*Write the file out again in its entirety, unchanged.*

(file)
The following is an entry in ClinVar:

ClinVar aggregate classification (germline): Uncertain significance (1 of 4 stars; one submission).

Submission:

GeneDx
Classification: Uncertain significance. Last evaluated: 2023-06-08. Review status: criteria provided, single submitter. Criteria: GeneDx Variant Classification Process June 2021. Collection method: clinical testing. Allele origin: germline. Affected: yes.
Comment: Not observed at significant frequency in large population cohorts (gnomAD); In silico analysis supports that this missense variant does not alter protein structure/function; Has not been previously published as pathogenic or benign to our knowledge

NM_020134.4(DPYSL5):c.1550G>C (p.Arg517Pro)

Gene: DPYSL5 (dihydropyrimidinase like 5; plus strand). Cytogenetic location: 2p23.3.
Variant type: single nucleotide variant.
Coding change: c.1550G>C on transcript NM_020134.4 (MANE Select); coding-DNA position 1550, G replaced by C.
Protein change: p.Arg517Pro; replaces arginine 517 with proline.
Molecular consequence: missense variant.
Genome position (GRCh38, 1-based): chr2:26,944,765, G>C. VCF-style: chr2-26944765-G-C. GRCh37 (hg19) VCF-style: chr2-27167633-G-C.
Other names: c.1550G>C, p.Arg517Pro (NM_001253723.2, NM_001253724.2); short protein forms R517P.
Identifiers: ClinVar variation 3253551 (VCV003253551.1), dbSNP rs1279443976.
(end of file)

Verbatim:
The following is an entry in ClinVar:

ClinVar aggregate classification (germline): Uncertain significance (1 of 4 stars; one submission).

Submission:

GeneDx
Classification: Uncertain significance. Last evaluated: 2023-06-08. Review status: criteria provided, single submitter. Criteria: GeneDx Variant Classification Process June 2021. Collection method: clinical testing. Allele origin: germline. Affected: yes.
Comment: Not observed at significant frequency in large population cohorts (gnomAD); In silico analysis supports that this missense variant does not alter protein structure/function; Has not been previously published as pathogenic or benign to our knowledge

NM_020134.4(DPYSL5):c.1550G>C (p.Arg517Pro)

Gene: DPYSL5 (dihydropyrimidinase like 5; plus strand). Cytogenetic location: 2p23.3.
Variant type: single nucleotide variant.
Coding change: c.1550G>C on transcript NM_020134.4 (MANE Select); coding-DNA position 1550, G replaced by C.
Protein change: p.Arg517Pro; replaces arginine 517 with proline.
Molecular consequence: missense variant.
Genome position (GRCh38, 1-based): chr2:26,944,765, G>C. VCF-style: chr2-26944765-G-C. GRCh37 (hg19) VCF-style: chr2-27167633-G-C.
Other names: c.1550G>C, p.Arg517Pro (NM_001253723.2, NM_001253724.2); short protein forms R517P.
Identifiers: ClinVar variation 3253551 (VCV003253551.1), dbSNP rs1279443976.